Northern California fly fishing guides season preview

Ross Lower Sac 9/07The General Trout Season opens this Saturday, April 27th!

This weekend will be your first opportunity to sample the McCloud, Hat Creek and Fall River this season.  The National Weather Service is forecasting near perfect weather with daytime temps in the 70’s.  Our year round rivers including the Lower Sac and Pit Rivers are fishing exceptionally well, with flows on the Upper Sac and McCloud Rivers unbelievably low, at levels and clarity we haven’t seen until late June the past several seasons.  Backcountry skiers, rafters and kayakers are bummed, but fly fishers have good cause to celebrate these rare outstanding spring conditions when our best hatches of the year peak.  If you are headed to the shadow of Shasta, please drop us a line to schedule a guide or to check on the latest conditions!

Upper Sacramento River

Upper SacramentoFishing Conditions

Last week the fishing was epic with several fish in the upper teens and one over 20″ to hand nymphing.  This was followed by dry fly fishing with March Browns and Brown Drakes that we usually only dream about. Flows are amazingly low for this time of year, making it very wadeable and fishable, particularly as anglers work upstream. This spring looks to be our best in many years as conditions will allow us to fish during the best hatches of the season.

Hatches appear to be unfolding early this year as we’ve already seen the beginning of the Salmonfly and March Browns this week, with the peak of the hatches and the Goldenstones along with the big Mayflies of spring soon to follow. We’ll also be seeing an abundance of smaller bugs, including PMD’s and spring caddis in the coming weeks.The bite has been best on small caddis and mayflies nymphs with light midday hatches of March Browns and Brown Drakes getting the fish looking up. Big nymphs in sizes 4 to 10 have been productive particularly for the larger fish, though typically more fish come on the smaller offerings. There  are  spawning Wild Rainbows this time of year. If you spot fish in shallow water in groups or pairs enjoy the show but please avoid spooking or fishing to them as they are exceptionally vulnerable in the low water we are seeing this season.

Shasta Trout’s local guides are intimate with the river as we spend more time on the Upper Sac each season individually than our competitor’s guides combined.  Consider this your invitation to get here now and fish it soon and often this spring. If you are seeking a guide drop us a line so we might help you to enjoy the bounty!

Water Conditions

Flows have dropped from 1,000 cfs to 800 this week with daily fluctuations related to air temps and passing storms.  The norm for this time of year is 2,000 cfs and we haven’t see flows this low and fishable until the end of June for many seasons.   Water clarity is outstanding and with water temps in the mid to upper forties expect fish to be taking well. With a snow pack well below the average and warm weather in the forecast we expect these great conditions to continue into the coming weeks when our best hatches of the year peak.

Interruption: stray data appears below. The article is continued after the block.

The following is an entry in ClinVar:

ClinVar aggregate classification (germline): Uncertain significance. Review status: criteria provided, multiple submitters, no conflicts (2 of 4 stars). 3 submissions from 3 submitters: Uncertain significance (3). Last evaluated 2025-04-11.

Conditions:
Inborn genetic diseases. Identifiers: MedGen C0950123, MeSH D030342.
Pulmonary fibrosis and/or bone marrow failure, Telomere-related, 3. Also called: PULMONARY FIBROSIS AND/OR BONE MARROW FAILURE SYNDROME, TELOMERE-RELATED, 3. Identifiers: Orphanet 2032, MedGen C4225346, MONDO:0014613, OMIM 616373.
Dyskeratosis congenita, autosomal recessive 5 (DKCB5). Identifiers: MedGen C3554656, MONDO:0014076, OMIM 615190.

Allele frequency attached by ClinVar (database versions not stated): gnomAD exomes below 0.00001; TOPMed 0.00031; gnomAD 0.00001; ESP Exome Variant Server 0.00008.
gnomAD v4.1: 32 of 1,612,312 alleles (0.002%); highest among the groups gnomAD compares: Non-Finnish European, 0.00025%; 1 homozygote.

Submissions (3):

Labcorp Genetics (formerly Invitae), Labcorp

Flies

Small nymphs produce more fish on average than the larger ones but the trophy fish have been taking the bigger flies. Fish Copper Johns, Micromays, Pheasant Tails, Iron Sallies and small caddis patterns in 14-18’s in runs, slots, slicks and pocket water. Rubberlegs, Prince Nymphs, dark and golden stone imitations are increasingly finding fish. Expect to see improving hatches of the big bugs and top water action in the weeks to come.

McCloud River

William enters the ShastaTrout Hawg of Fame with a McCloud River trophyBrown TroutReopens Saturday, April 27th.

Fishing Conditions

We could not be more excited about the opener on the McCloud this season as we experienced some challenging high water early seasons that past several years during the time hatches on the river were at their best.  The McCloud River below McCloud Reservoir looks to be in superb shape with flows on the lower river at summer release levels, well below the norm with good clarity.

The McCloud’s sister rivers, the Upper Sac and Pit have been excellent lately and we expect much of the same for the opener on the McCloud. Flows on the Upper McCloud above the reservoir are at the seasonal norm but much higher than the trickle we see in summer.  The first couple weeks after the opener can be quite crowded on the Upper McCloud River as folks look to fill their creels with hatchery fish as well as the wild rainbows trying to spawn.

To enjoy the McCloud’s full splendor we recommend you schedule a day with one of our local guides.  We spend as much time on the McCloud River each season as our competitor’s guides spend collectively.

Water Conditions

Flows below McCloud Reservoir have been decreasing down to 457 cfs at Lake Shasta and are steady at 225 cfs at Ah Di Na with fair to good clarity. With a low water year in store, it is unlikely PG&E will dump water and dampen the opener so we expect fishing to be excellent.  Flows on the Upper McCloud above the McCloud Reservoir are a bit high ranging from 800-900 cfs but below the norm and will likely remain so for the coming weeks.